Lipoxygenase pathway
converts arachidonic acid to leukotrienes, which cause increased vascular permeability and release of leukocytes.
Central Modulation
Exaggerated pain sensation (real but way more than we think is appropriate)
Facilitation: Central sensitization
Inhibition: Segmental and Supraspinal (these can occur to decrease it)
Wind-up and sensitization of second order neurons:
WDR neurons increase their frequency of discharge with the same stimuli and exhibit prolonged discharge even after stimulus has stopped.
Receptor field expansion
adjacent neurons become responsive to stimuli.
Facilitation of Central Sensitization
Wind-up and sensitization of second order neurons: WDR neurons increase their frequency of discharge with the same stimuli and exhibit prolonged discharge even after stimulus has stopped.
Receptor field expansion: adjacent neurons become responsive to stimuli.
Hyperexcitability of flexion reflexes. Spindles contracted and they can’t relax or straighten out.

When someone loses a limb and they still feel it.
Causes of Facilitation
Neurochemical mediators (i.e., prostaglandins, CGRP, glutamate, kinins, and aspartate) cause membrane changes and changes in intracellular calcium levels.
Glutamate and aspartate play an important role in spinal wind-up via activation of N-methyl-D-aspartate (NMDA) and non-NMDA receptors.
Results in increases in calcium concentration in spinal neurons, which eventually results in a release of prostaglandins.
Transmission of nociceptive input in the spinal cord can be inhibited by activity in the cord itself, as well as by descending activity from the supraspinal centers.
Segmental inhibition
A fibers serving epicritic sensation inhibit WDR neurons and spinothalamic tract activity (i.e., the Gate theory.) gates are shut no message gets to the brain and you don’t hurt.
Glycine and gamma aminobutyric acid (GABA) are amino acids that function as inhibitory neurotransmitters.
Inhibition of Glycine and GABA causes facilitation of WDR neurons.
Supraspinal Inhibition
Several supraspinal structures send fibers down the spinal cord to inhibit pain in the dorsal horn.
Impulses arising in the periventricular and periaquaductal grey are transmitted through the nucleus raphe magnus to the substantia gelatinosa (lamina II) by way of the descending dorsolateral funiculus.
Limbic, hypothalamus, and thalamus, mu, kappa, and delta but primary is Mu1 in the brain. Doesn’t take away the pain but alters the patient’s response to the pain. (opioids , knee is smashed up, they just don’t care about it)
Supraspinal Inhibition
Enkephalins (may be considered the gate in the gate theory), endorphins, dynorphins, GABA, norepinephrine, oxytocin (bond with their babies, and also causes the uterine contractions and to let down the milk) and relaxin are inhibitory neurotransmitters
These molecules bind to opioid receptors and decrease the release of substance P, resulting in decreased pain.
Neural Blockade
Local anesthetics (LA) play a major role by manipulating the sympathetic system and its pathways.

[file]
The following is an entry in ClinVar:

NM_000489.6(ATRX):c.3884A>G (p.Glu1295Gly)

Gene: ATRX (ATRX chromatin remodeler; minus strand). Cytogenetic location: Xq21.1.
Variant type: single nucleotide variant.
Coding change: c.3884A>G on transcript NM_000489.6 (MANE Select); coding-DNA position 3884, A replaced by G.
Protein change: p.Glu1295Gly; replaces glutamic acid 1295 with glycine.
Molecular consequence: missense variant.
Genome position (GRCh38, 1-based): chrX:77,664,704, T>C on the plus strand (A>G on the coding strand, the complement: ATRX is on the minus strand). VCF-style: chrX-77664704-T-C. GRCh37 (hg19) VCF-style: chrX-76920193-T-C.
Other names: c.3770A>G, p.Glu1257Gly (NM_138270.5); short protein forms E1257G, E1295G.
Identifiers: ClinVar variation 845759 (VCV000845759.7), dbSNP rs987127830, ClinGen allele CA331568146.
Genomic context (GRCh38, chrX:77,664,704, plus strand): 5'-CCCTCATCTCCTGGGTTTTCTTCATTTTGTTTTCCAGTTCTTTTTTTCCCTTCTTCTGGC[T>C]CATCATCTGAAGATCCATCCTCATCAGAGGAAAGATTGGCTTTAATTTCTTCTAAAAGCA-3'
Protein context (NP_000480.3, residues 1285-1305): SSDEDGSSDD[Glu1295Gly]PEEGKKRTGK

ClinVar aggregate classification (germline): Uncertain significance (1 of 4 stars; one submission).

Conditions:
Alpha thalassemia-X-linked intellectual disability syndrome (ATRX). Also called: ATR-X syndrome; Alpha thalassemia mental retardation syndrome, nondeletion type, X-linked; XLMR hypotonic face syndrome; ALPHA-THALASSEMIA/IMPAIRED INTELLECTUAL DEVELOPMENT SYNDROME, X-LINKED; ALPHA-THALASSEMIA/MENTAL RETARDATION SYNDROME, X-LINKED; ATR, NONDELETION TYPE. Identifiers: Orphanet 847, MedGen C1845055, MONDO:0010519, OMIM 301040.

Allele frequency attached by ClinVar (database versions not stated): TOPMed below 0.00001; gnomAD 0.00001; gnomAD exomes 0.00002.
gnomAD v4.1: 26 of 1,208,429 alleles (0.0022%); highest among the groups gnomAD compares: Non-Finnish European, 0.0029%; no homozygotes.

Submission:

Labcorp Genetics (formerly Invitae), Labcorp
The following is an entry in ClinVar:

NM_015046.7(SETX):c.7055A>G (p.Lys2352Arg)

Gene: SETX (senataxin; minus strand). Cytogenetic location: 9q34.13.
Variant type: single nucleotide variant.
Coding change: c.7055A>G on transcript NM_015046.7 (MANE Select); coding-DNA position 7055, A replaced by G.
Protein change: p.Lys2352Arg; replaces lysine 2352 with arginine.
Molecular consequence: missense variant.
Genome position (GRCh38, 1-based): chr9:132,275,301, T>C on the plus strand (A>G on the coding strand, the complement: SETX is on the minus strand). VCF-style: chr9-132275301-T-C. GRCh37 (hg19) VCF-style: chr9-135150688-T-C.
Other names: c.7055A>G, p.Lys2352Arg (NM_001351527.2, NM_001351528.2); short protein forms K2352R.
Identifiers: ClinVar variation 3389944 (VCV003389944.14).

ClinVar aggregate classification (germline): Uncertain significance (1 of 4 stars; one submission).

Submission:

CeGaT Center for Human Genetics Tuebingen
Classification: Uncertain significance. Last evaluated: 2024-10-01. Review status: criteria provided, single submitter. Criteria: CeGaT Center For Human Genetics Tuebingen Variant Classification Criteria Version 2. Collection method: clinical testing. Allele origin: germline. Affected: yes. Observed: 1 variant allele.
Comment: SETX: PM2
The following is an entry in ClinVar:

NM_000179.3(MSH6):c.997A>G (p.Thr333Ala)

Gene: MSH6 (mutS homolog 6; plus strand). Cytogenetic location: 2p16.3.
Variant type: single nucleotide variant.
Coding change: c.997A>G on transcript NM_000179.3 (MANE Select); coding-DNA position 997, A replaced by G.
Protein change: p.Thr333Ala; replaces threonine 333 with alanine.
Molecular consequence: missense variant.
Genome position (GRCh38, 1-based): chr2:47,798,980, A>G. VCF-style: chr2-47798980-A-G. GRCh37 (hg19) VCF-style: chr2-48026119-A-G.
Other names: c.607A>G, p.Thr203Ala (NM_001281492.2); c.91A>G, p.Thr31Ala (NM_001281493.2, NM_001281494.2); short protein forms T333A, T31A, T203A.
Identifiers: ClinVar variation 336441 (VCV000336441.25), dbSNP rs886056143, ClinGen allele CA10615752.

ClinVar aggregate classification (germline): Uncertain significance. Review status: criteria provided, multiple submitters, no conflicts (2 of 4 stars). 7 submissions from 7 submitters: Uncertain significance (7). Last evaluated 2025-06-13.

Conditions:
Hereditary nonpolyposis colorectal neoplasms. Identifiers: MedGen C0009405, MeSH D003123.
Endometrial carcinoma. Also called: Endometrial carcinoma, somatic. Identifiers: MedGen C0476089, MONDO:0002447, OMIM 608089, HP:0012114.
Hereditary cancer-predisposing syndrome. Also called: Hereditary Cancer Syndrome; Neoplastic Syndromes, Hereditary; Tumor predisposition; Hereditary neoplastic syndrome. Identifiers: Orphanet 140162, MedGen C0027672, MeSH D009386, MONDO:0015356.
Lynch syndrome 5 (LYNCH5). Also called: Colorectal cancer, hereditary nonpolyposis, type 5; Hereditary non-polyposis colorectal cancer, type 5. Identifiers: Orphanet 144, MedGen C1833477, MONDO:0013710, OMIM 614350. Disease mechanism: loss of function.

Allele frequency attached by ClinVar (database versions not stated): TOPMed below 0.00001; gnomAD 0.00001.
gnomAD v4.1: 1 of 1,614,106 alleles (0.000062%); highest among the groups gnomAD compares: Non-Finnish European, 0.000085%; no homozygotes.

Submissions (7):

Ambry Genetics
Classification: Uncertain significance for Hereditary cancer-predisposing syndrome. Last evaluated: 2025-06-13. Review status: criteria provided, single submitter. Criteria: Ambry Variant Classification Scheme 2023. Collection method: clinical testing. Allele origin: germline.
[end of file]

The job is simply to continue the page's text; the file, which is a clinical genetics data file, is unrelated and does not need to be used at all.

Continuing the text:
Neuraxial administration of LA-opioid mixtures ensures better preservation of pulmonary function, earlier ambulation, earlier physical therapy and lowers the risk for postoperative venous thrombosis.
Pre-emptive analgesia ensures a smoother transition following surgery or manipulation.
Chronic Pain Management (CPM
Diagnostic & therapeutic neural blockade
Neural blockade with local anesthetics are useful in delineating pain mechanisms.
Facilitates evaluation of the sympathetic nervous system.
Pain relief following diagnostic neural blockade is favorable, indicating relief will be successful.
Chronic Pain Management (CPM)
Therapeutic adjuncts
include psychological interventions, physical therapy, acupuncture and electrical stimulation
TENS or transcutaneous electrical nerve stimulation
SCS or spinal cord stimulation
Intracerebral stimulation
Somatic Blocks for CPM
Trigeminal nerve blocks
Facial nerve blocks
Glossophayngeal blocks
Occipital nerve blocks
Phrenic nerve blocks
Suprascapular nerve blocks
Cervical paravertebral nerve blocks (would be useful in the OR)
Sympathetic nerve blocks for CPM
Cervicothoracic (Stellate) block
Thoracic sympathetic chain block
Celiac plexus block
Splanchic nerve block
Lumbar sympathetic nerve block
Hypogastric plexus block
Ganglion impar block
Additional methods of neural blockade for CPM
Differential neural blockade
Radiofrequency ablation
Alcohol & phenol neurolytic blocks
What effects are attributed to Mu-1 receptors?
Supraspinal analgesia, decreased heart rate, euphoria, and itching.
What effects are attributed to Mu-2 receptors?
Spinal analgesia, respiratory depression, and addiction.
Adjuvant agents
Adjuvant agents include antidepressents, anticonvulsants, neuroleptics, corticosteroids, adrenergic agonists, and botulinum toxin.
Alternative methods of treatment include psychological interventions, physical therapy, acupuncture or acupressure, electrical stimulation and Child Life therapy.
INDICATIONS: trigeminal neuralgia and intractable cancer pain in the face
PERFORMED ON: gasserian ganglion itself, one of the major divisions (opthalmic, maxillary, or madibular) or one of the smaller branches
ANATOMY: rootlets of CNV arise from the brain stem and join one another to form a crescent-shaped sensory (gasserian) ganglion in Meckel's cave. Most is invested with a dural sleeve. The three subdivisions of the trigeminal nerve arise from the ganglia and exit the cranium separately.
through the superior orbital fissure
(part of the trigeminal nerve block)
cranium via the foramen rotundum to enter the pterygopalatine fossa, where it divides into its various branches.
(part of the trigeminal nerve block)
the foramen ovale, after which it divides into an anterior trunk, which is mainly motor to the muscles of mastication, and a posterior trunk, which further divides into the various sensory branches.
(part of the trigeminal block)
Horner's syndrome, and motor block of the muscles of mastication. The potential for serious hemorrhage is greatest for blockade for the maxillary nerve. The facial nerve may inadvertently be blocked.